One of the greatest enigmas of the music scene in mid- to late-1970s Harare was the New Tutenkhamen, a band which played an eclectic brand of Zimbabwean township music combining traditional rhythms and western influences.
The band’s most famous release, “Itai Cent Cent” was a sad lament of the poverty afflicting black people confined to poorly-built and overcrowded settlements. The song was so popular that after independence, it became the theme song for the Zimbabwe Broadcasting Corporation’s insurance advice programme, Mari Nehupenyu Hwevanhu (Money and People’s Lives).
The original Tutenkhamen band would play at Mushandirapamwe Hotel, in Marondera’s high-density Dombotombo suburb. The hotel was owned by George Tawengwa, Zimbabwe’s first black millionaire, who operated a fleet of buses of the same name. It was during this time that they recorded “Itai Cent Cent” and “Torai Kapadza Muchirima”, propelling them to popularity and success. The group then disbanded after moving to the new Mushandirapamwe location in Harare’s Highfield, and were the first band to play at the popular hotel which catered for black people who weren’t allowed into the city centre after 7pm.
After the split, the band assumed the name New Tutenkhamen, and included some luminaries of Zimbabwean township music. Elisha Josamu was an alumnus of the fabulously-named Hallelujah Chicken Run Band (alongside Thomas Mapfumo), and Green Jangano’s long-running Harare Mambos, and would later form Two Plus Two with bassist Christopher “Chex” Tavengwa. Jethro Shasha played the drums, and would arguably become the New Tutenkhamen’s most famous export, making continental waves working with likes of Salif Keita. Paul Sekerani played the rhythm guitar, with Amos Chatyoka on the organ, while the enigmatic Maggie Mbuli provided vocals and F. Manda played the sax.
This new band went on to record the rock classic “Joburg Bound” at a time when many Harare youth were leaving, either for Mozambique to join the liberation war, or for South Africa to work in the mines.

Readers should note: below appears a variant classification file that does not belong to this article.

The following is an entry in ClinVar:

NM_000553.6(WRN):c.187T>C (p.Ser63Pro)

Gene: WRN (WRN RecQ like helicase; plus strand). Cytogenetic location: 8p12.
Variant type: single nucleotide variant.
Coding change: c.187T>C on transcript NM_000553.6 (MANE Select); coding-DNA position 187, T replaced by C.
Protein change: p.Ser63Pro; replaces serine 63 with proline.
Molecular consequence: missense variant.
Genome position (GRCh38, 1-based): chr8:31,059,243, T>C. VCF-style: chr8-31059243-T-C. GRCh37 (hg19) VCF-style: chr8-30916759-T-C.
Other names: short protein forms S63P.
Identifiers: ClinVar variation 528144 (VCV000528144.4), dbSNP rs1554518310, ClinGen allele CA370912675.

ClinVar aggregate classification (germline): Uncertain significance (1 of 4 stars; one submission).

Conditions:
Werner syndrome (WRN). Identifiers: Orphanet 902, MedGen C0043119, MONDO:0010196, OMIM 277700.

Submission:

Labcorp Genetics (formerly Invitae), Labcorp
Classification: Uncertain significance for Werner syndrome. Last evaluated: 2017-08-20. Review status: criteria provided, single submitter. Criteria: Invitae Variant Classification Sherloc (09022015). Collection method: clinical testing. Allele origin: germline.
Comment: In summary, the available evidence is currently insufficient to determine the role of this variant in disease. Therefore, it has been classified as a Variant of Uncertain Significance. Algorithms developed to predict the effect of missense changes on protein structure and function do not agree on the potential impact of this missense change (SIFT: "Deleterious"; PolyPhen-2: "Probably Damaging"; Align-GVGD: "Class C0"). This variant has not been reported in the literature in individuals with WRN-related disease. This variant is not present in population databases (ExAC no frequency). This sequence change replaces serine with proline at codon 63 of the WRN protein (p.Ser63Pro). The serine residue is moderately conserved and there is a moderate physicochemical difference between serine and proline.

It was against this backdrop that New Tutenkhamen recorded I WISH YOU WERE MINE at Teal Records, produced by Crispen Matema, a talented jazz drummer in his own right who had played drums on the all-time classic “Skokiaan”, and had backed Louis Armstrong on his 1960 Rhodesia visit. Combining the heavyweight producing talents of Matema and the writing chops of Josamu, the New Tutenkhamen band created an album showcasing various musical styles popular at the time.
From the afro-jazz jam session aesthetics of “Tutenkhamen Theme”, “Big Brother Malcom” and “Forever Together”, to the almost Van Morrison-sounding “Sunday Morning”; from the upbeat rock ballad “True Love”, to the funk-infused dance song “Togetherness”; from the bouncy jazz exhortations to work hard in “Ane Nungo”, to the brassy, raunchy foot-stomper “Me & Dolly”. The title track “I Wish You Were Mine” is a ska-infused ballad that wouldn’t be out of place in post-war Birmingham, while the star of the show is “Joburg Bound”, itself a fast-paced rock piece with Motown undertones and funky guitar lines.
The New Tutenkhamen eventually moved from Mushandirapamwe Hotel to Saratoga, and then to the Kambuzuma Garden Party Hotel. The liberation war was intensifying, and one anecdote has a young schoolboy seeing the New Tutenkhamen band at the Garden Party Hotel, the Friday night before taking the train to Mutare, from where he crossed over to Mozambique to join the liberation war.
With intra-party fighting creating designated areas of political influence in the townships, patronage dwindled and the New Tutenkhamen’s shows were affected, with members gradually moving on.
As a collective effort, I WISH YOU WERE MINE provides a fascinating insight into a fraught time in Zimbabwe’s history, and the bands plying their trade through the turmoil, making music for young people, by young people.